Research Papers:

Ranking novel cancer driving synthetic lethal gene pairs using TCGA data

Hao Ye, Xiuhua Zhang, Yunqin Chen, Qi Liu and Jia Wei _

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Oncotarget. 2016; 7:55352-55367. https://doi.org/10.18632/oncotarget.10536

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Hao Ye1, Xiuhua Zhang2, Yunqin Chen1, Qi Liu3, Jia Wei1

1R&D Information, AstraZeneca, Shanghai, China

2AEM iMed, AstraZeneca, Shanghai, China

3Department of Central Laboratory, Shanghai Tenth People’s Hospital, School of Life Sciences and Technology, Tongji University, Shanghai, China

Correspondence to:

Jia Wei, email: [email protected]

Qi Liu, email: [email protected]

Keywords: synthetic lethality, semi-supervised ranking model, siRNA validation

Received: February 14, 2016    Accepted: June 30, 2016    Published: July 11, 2016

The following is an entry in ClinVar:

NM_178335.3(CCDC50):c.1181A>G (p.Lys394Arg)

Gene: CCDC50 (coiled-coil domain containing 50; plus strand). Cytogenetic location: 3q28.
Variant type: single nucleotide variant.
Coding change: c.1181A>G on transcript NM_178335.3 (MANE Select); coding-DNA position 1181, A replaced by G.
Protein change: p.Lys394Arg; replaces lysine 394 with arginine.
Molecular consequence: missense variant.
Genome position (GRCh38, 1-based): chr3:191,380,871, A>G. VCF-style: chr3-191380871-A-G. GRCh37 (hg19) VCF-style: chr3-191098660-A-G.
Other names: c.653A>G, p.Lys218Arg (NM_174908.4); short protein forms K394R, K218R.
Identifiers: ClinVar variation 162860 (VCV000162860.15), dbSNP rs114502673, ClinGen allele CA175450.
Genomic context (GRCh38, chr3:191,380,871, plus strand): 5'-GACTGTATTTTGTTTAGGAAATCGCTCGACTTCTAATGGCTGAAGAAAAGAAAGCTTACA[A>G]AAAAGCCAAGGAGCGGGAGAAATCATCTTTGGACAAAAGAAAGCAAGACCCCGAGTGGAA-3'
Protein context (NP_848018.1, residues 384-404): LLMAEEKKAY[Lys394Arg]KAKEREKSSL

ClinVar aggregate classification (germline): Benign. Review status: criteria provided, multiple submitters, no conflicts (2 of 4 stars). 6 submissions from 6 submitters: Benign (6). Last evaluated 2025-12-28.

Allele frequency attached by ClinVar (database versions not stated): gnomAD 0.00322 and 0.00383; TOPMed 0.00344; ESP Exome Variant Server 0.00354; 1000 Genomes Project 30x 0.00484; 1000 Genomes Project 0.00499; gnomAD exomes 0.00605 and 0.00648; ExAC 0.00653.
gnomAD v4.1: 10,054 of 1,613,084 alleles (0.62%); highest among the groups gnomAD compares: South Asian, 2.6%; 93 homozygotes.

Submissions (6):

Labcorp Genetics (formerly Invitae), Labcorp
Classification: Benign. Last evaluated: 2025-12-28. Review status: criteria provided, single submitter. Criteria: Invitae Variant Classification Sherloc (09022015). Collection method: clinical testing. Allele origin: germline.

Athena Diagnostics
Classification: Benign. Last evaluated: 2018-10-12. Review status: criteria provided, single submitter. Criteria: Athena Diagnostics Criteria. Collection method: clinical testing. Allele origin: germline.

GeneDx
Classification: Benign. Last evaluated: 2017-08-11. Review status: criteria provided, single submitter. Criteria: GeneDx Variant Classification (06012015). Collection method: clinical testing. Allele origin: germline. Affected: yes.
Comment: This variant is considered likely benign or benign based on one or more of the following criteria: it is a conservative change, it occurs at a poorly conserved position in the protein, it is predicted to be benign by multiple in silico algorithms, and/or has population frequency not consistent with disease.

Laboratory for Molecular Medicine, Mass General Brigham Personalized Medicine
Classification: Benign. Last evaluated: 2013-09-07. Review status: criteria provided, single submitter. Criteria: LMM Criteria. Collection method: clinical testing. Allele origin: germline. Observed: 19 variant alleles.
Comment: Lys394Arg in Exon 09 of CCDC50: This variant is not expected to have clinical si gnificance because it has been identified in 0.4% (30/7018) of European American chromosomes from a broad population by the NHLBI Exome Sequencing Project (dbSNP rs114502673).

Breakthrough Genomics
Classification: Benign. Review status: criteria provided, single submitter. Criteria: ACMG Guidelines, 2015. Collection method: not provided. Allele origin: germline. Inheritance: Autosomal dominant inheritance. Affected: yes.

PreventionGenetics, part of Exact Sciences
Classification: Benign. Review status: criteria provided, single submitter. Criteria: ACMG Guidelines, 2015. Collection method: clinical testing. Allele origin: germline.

Synthetic lethality (SL) has emerged as a promising approach to cancer therapy. In contrast to the costly and labour-intensive genome-wide siRNA or CRISPR-based human cell line screening approaches, computational approaches to prioritize potential synthetic lethality pairs for further experimental validation represent an attractive alternative. In this study, we propose an efficient and comprehensive in-silico pipeline to rank novel SL gene pairs by mining vast amounts of accumulated tumor high-throughput sequencing data in The Cancer Genome Atlas (TCGA), coupled with other protein interaction networks and cell line information. Our pipeline integrates three significant features, including mutation coverage in TCGA, driver mutation probability and the quantified cancer network information centrality, into a ranking model for SL gene pair identification, which is presented as the first learning-based method for SL identification. As a result, 107 potential SL gene pairs were obtained from the top 10 results covering 11 cancers. Functional analysis of these genes indicated that several promising pathways were identified, including the DNA repair related Fanconi Anemia pathway and HIF-1 signaling pathway. In addition, 4 SL pairs, mTOR-TP53, VEGFR2-TP53, EGFR-TP53, ATM-PRKCA, were validated using drug sensitivity information in the cancer cell line databases CCLE or NCI60. Interestingly, significant differences in the cell growth of mTOR siRNA or EGFR siRNA knock-down were detected between cancer cells with wild type TP53 and mutant TP53. Our study indicates that the pre-screening of potential SL gene pairs based on the large genomics data repertoire of tumor tissues and cancer cell lines could substantially expedite the identification of synthetic lethal gene pairs for cancer therapy.

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